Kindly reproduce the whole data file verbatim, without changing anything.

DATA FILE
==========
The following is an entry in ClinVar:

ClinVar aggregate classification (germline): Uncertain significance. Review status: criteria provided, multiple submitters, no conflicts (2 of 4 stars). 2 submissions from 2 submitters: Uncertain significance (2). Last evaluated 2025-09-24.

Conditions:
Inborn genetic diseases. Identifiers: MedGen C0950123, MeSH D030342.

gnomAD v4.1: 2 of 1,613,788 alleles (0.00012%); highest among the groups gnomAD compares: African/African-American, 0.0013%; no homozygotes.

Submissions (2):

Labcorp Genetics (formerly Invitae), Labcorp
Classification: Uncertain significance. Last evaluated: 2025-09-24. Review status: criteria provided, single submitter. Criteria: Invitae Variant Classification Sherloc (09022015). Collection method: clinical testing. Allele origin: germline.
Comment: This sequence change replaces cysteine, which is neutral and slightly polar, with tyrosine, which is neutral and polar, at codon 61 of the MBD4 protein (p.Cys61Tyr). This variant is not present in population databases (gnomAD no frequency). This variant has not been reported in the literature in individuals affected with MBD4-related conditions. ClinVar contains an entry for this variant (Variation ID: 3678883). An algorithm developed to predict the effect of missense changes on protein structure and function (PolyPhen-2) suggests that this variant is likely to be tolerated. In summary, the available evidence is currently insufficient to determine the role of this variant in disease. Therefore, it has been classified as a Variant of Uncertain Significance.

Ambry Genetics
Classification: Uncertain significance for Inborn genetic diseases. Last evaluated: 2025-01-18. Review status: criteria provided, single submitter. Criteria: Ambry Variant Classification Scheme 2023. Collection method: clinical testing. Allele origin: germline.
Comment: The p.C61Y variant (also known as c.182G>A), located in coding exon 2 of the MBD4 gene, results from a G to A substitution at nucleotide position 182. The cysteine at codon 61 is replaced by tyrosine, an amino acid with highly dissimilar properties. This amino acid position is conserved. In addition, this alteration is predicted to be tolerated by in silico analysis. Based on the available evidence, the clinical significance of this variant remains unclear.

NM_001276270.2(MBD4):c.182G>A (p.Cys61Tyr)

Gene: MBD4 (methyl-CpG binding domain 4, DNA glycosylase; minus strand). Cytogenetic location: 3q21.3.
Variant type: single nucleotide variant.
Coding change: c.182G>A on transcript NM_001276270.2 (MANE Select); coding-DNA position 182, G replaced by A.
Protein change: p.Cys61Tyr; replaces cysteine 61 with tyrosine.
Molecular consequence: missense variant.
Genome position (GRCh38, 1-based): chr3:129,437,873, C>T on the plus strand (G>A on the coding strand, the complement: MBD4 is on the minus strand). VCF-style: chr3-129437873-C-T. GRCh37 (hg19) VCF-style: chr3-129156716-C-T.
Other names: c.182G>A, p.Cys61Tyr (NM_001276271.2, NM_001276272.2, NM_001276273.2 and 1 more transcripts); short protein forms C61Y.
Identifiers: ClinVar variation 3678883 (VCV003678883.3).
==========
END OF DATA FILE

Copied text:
The following is an entry in ClinVar:

ClinVar aggregate classification (germline): Uncertain significance. Review status: criteria provided, multiple submitters, no conflicts (2 of 4 stars). 2 submissions from 2 submitters: Uncertain significance (2). Last evaluated 2025-09-24.

Conditions:
Inborn genetic diseases. Identifiers: MedGen C0950123, MeSH D030342.

gnomAD v4.1: 2 of 1,613,788 alleles (0.00012%); highest among the groups gnomAD compares: African/African-American, 0.0013%; no homozygotes.

Submissions (2):

Labcorp Genetics (formerly Invitae), Labcorp
Classification: Uncertain significance. Last evaluated: 2025-09-24. Review status: criteria provided, single submitter. Criteria: Invitae Variant Classification Sherloc (09022015). Collection method: clinical testing. Allele origin: germline.
Comment: This sequence change replaces cysteine, which is neutral and slightly polar, with tyrosine, which is neutral and polar, at codon 61 of the MBD4 protein (p.Cys61Tyr). This variant is not present in population databases (gnomAD no frequency). This variant has not been reported in the literature in individuals affected with MBD4-related conditions. ClinVar contains an entry for this variant (Variation ID: 3678883). An algorithm developed to predict the effect of missense changes on protein structure and function (PolyPhen-2) suggests that this variant is likely to be tolerated. In summary, the available evidence is currently insufficient to determine the role of this variant in disease. Therefore, it has been classified as a Variant of Uncertain Significance.

Ambry Genetics
Classification: Uncertain significance for Inborn genetic diseases. Last evaluated: 2025-01-18. Review status: criteria provided, single submitter. Criteria: Ambry Variant Classification Scheme 2023. Collection method: clinical testing. Allele origin: germline.
Comment: The p.C61Y variant (also known as c.182G>A), located in coding exon 2 of the MBD4 gene, results from a G to A substitution at nucleotide position 182. The cysteine at codon 61 is replaced by tyrosine, an amino acid with highly dissimilar properties. This amino acid position is conserved. In addition, this alteration is predicted to be tolerated by in silico analysis. Based on the available evidence, the clinical significance of this variant remains unclear.

NM_001276270.2(MBD4):c.182G>A (p.Cys61Tyr)

Gene: MBD4 (methyl-CpG binding domain 4, DNA glycosylase; minus strand). Cytogenetic location: 3q21.3.
Variant type: single nucleotide variant.
Coding change: c.182G>A on transcript NM_001276270.2 (MANE Select); coding-DNA position 182, G replaced by A.
Protein change: p.Cys61Tyr; replaces cysteine 61 with tyrosine.
Molecular consequence: missense variant.
Genome position (GRCh38, 1-based): chr3:129,437,873, C>T on the plus strand (G>A on the coding strand, the complement: MBD4 is on the minus strand). VCF-style: chr3-129437873-C-T. GRCh37 (hg19) VCF-style: chr3-129156716-C-T.
Other names: c.182G>A, p.Cys61Tyr (NM_001276271.2, NM_001276272.2, NM_001276273.2 and 1 more transcripts); short protein forms C61Y.
Identifiers: ClinVar variation 3678883 (VCV003678883.3).